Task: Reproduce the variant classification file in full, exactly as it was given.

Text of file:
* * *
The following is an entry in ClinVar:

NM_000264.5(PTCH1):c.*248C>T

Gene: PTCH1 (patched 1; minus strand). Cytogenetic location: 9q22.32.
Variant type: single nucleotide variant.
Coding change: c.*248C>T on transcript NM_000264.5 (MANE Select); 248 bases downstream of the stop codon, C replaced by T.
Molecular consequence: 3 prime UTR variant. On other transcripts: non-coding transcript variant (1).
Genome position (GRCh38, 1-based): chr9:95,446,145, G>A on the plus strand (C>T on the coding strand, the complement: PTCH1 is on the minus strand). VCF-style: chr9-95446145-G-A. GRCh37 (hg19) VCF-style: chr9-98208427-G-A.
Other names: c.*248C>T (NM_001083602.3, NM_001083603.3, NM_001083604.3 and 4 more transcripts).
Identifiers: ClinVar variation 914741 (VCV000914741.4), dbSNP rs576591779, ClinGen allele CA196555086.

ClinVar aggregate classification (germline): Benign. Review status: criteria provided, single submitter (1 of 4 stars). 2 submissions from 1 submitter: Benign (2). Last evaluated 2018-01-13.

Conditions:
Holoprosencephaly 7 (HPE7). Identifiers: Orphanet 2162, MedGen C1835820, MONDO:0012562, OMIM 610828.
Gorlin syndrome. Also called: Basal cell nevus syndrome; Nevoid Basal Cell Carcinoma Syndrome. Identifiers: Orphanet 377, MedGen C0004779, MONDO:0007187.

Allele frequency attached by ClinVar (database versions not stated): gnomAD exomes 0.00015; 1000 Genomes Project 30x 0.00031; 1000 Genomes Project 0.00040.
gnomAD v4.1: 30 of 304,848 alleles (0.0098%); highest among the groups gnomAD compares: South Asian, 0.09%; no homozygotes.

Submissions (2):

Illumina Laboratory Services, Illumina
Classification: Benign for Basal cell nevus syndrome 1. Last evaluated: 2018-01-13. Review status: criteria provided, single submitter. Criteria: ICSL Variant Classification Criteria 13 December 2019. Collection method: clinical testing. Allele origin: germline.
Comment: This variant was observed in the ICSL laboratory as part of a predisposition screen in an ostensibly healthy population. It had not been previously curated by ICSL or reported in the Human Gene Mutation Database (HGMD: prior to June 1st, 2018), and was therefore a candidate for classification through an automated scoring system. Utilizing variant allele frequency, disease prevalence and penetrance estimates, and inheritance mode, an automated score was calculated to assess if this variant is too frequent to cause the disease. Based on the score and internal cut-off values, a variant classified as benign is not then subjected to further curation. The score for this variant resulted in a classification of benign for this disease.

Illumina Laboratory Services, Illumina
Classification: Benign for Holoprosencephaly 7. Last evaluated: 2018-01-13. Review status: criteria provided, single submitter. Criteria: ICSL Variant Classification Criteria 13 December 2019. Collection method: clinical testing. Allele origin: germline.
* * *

The following is an entry in ClinVar:

NM_000264.5(PTCH1):c.*248C>T

Gene: PTCH1 (patched 1; minus strand). Cytogenetic location: 9q22.32.
Variant type: single nucleotide variant.
Coding change: c.*248C>T on transcript NM_000264.5 (MANE Select); 248 bases downstream of the stop codon, C replaced by T.
Molecular consequence: 3 prime UTR variant. On other transcripts: non-coding transcript variant (1).
Genome position (GRCh38, 1-based): chr9:95,446,145, G>A on the plus strand (C>T on the coding strand, the complement: PTCH1 is on the minus strand). VCF-style: chr9-95446145-G-A. GRCh37 (hg19) VCF-style: chr9-98208427-G-A.
Other names: c.*248C>T (NM_001083602.3, NM_001083603.3, NM_001083604.3 and 4 more transcripts).
Identifiers: ClinVar variation 914741 (VCV000914741.4), dbSNP rs576591779, ClinGen allele CA196555086.

ClinVar aggregate classification (germline): Benign. Review status: criteria provided, single submitter (1 of 4 stars). 2 submissions from 1 submitter: Benign (2). Last evaluated 2018-01-13.

Conditions:
Holoprosencephaly 7 (HPE7). Identifiers: Orphanet 2162, MedGen C1835820, MONDO:0012562, OMIM 610828.
Gorlin syndrome. Also called: Basal cell nevus syndrome; Nevoid Basal Cell Carcinoma Syndrome. Identifiers: Orphanet 377, MedGen C0004779, MONDO:0007187.

Allele frequency attached by ClinVar (database versions not stated): gnomAD exomes 0.00015; 1000 Genomes Project 30x 0.00031; 1000 Genomes Project 0.00040.
gnomAD v4.1: 30 of 304,848 alleles (0.0098%); highest among the groups gnomAD compares: South Asian, 0.09%; no homozygotes.

Submissions (2):

Illumina Laboratory Services, Illumina
Classification: Benign for Basal cell nevus syndrome 1. Last evaluated: 2018-01-13. Review status: criteria provided, single submitter. Criteria: ICSL Variant Classification Criteria 13 December 2019. Collection method: clinical testing. Allele origin: germline.
Comment: This variant was observed in the ICSL laboratory as part of a predisposition screen in an ostensibly healthy population. It had not been previously curated by ICSL or reported in the Human Gene Mutation Database (HGMD: prior to June 1st, 2018), and was therefore a candidate for classification through an automated scoring system. Utilizing variant allele frequency, disease prevalence and penetrance estimates, and inheritance mode, an automated score was calculated to assess if this variant is too frequent to cause the disease. Based on the score and internal cut-off values, a variant classified as benign is not then subjected to further curation. The score for this variant resulted in a classification of benign for this disease.

Illumina Laboratory Services, Illumina
Classification: Benign for Holoprosencephaly 7. Last evaluated: 2018-01-13. Review status: criteria provided, single submitter. Criteria: ICSL Variant Classification Criteria 13 December 2019. Collection method: clinical testing. Allele origin: germline.